A few things annoyed me about “Aquaman,” but this blockbuster sci-fi film delivers on stunning visuals with an enthralling look at monsters of the deep like nothing you’ve ever seen.
Of course, “Aquaman” comes straight out of the DC comic book franchise, so most of Aquaman’s pre-determined story offers little room for reinterpretation. I confess that I’ve never read the comic book version of his story, so those bothersome elements in the movie surrounding Aquaman’s character may not be the screenwriter’s fault.
With the lead as Aquaman placed firmly on his very, very muscular shoulders, actor Jason Momoa uses every ounce of his brute physicality to portray the superhero. If you’re a Game of Thrones fan, you’ll know Momoa as Khal Drogo, chieftain of the Dothrakis. Momoa capitalizes on that stony stare and deliberate, reserved demeanor he perfected in that role. Unfortunately, the script doesn’t elevate the role to maximize those characteristics as being kingly. On the contrary, at times he’s downright dense.
The problem surrounding Aquaman’s predestined rise to his rightful place as king has more to do with his lack of self-esteem than any other factor. As a result, when he has a chance to save the world, he’s reluctant. He has to be coerced. His hesitancy borders on what looks a lot like weakness. It’s not, but it takes some intense conversations to convince him that he’s “worthy” of trying for the golden trident. Power just doesn’t seem to be his forte.
The problems have to do with his birthright. When his mother Atlanna (Nicole Kidman), future Queen of Atlantis, washes ashore near a lighthouse, the lighthouse keeper Thomas (Temeura Morrison) scoops her up, takes her in, and promptly falls in love with her. Soon they have a son, Arthur (Jason Momoa). They’re all deliriously happy until a team of Atlantis fighters come up from the deep to bring Atlanna back to Atlantis.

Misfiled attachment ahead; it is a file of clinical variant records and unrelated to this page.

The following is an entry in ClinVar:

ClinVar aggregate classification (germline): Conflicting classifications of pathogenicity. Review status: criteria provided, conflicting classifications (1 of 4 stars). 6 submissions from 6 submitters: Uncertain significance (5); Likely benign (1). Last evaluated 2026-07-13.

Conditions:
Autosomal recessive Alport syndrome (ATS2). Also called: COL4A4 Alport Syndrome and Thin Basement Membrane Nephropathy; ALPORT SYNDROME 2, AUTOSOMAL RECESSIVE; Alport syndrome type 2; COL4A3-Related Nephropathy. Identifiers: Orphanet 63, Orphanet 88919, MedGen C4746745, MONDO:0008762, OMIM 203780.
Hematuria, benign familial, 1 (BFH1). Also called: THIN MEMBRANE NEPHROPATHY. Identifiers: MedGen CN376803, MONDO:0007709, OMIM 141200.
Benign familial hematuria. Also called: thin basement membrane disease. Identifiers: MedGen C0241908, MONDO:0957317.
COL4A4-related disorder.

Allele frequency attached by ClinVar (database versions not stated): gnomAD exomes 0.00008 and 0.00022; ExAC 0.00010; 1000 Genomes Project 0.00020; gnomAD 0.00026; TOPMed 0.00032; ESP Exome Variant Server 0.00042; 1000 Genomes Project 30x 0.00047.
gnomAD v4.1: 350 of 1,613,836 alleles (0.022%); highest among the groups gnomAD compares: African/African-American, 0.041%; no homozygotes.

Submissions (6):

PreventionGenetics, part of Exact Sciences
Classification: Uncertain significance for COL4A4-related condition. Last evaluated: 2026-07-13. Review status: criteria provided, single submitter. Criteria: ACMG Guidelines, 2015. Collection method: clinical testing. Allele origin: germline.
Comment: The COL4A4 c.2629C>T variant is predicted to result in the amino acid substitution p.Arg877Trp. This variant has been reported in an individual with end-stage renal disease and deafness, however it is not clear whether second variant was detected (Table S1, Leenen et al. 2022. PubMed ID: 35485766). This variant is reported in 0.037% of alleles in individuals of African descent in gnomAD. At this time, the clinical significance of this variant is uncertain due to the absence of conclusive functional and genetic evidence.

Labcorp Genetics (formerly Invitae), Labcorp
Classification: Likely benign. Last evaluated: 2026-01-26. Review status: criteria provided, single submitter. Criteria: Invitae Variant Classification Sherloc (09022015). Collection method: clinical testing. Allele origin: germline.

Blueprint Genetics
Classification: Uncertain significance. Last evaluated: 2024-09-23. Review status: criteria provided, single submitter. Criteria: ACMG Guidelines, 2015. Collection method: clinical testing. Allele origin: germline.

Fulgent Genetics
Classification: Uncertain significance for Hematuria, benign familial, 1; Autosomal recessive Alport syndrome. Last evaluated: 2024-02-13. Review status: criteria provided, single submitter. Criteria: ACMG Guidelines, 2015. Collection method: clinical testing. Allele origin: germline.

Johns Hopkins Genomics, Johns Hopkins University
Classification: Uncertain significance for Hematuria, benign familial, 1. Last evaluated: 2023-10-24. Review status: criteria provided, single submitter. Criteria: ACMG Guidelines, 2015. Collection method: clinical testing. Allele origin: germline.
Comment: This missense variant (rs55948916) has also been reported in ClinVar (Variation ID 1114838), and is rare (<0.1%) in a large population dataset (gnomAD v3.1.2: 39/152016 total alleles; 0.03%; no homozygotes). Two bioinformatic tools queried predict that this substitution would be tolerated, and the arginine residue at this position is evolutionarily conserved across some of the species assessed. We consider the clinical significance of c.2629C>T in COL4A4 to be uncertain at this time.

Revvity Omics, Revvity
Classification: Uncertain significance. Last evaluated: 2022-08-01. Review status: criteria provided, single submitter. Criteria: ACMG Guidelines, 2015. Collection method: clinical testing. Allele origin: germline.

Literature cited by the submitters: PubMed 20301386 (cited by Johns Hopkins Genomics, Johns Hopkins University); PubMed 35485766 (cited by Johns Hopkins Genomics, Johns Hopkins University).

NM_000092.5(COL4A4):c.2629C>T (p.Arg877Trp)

By the time problems escalate in the politics of Atlantis, Arthur and his half-brother King Orm (Patrick Wilson) are men who will become bitter enemies. Orm likes to point out consistently that his half-brother is a “half-breed” since Arthur’s father is human.
Arthur clearly blames himself for his mother’s sad plight. She’s been banished to the trenches of the deep and is likely dead, all because she co-habited with a human and produced a bastard son.
Circumstances and conflict will escalate with Orm’s plans to unite the kingdoms, raise Atlantis to the surface, and bring havoc on the wasteful, sea-polluting humans. The strongest hope to foil the plan will be facilitated by Princess Mera (Amber Heard). She will draft the very reluctant Arthur to save the world.
Stunning visual effects make seeing “Aquaman” on the big screen worth it. You’ll know what it feels like to fly through the caverns of the deep, battle the worst sea-creatures ever born, and ultimately save the world. I just wish Aquaman felt better about himself.
Rated PG-13 for sequences of sci-fi violence and action, and for some language.
Marilyn Robitaille writes film reviews for the Stephenville Empire-Tribune and the Glen Rose Reporter.